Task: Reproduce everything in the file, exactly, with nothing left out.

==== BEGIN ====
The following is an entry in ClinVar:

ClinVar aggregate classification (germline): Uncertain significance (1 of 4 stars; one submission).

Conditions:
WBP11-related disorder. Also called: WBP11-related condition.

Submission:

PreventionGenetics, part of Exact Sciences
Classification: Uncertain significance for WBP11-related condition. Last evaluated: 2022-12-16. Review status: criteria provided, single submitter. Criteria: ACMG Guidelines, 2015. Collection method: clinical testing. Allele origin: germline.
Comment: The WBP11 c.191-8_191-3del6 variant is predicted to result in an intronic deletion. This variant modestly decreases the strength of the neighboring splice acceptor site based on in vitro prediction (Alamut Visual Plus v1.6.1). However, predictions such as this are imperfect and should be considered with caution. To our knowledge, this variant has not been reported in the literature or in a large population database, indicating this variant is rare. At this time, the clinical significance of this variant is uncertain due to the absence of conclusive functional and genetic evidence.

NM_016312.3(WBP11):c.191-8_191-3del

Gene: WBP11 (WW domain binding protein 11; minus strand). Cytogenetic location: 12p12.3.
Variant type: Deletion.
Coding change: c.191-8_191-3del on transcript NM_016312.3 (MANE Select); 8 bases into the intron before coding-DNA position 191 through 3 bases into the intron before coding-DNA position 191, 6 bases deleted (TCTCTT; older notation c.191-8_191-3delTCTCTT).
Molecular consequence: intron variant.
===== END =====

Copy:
The following is an entry in ClinVar:

ClinVar aggregate classification (germline): Uncertain significance (1 of 4 stars; one submission).

Conditions:
WBP11-related disorder. Also called: WBP11-related condition.

Submission:

PreventionGenetics, part of Exact Sciences
Classification: Uncertain significance for WBP11-related condition. Last evaluated: 2022-12-16. Review status: criteria provided, single submitter. Criteria: ACMG Guidelines, 2015. Collection method: clinical testing. Allele origin: germline.
Comment: The WBP11 c.191-8_191-3del6 variant is predicted to result in an intronic deletion. This variant modestly decreases the strength of the neighboring splice acceptor site based on in vitro prediction (Alamut Visual Plus v1.6.1). However, predictions such as this are imperfect and should be considered with caution. To our knowledge, this variant has not been reported in the literature or in a large population database, indicating this variant is rare. At this time, the clinical significance of this variant is uncertain due to the absence of conclusive functional and genetic evidence.

NM_016312.3(WBP11):c.191-8_191-3del

Gene: WBP11 (WW domain binding protein 11; minus strand). Cytogenetic location: 12p12.3.
Variant type: Deletion.
Coding change: c.191-8_191-3del on transcript NM_016312.3 (MANE Select); 8 bases into the intron before coding-DNA position 191 through 3 bases into the intron before coding-DNA position 191, 6 bases deleted (TCTCTT; older notation c.191-8_191-3delTCTCTT).
Molecular consequence: intron variant.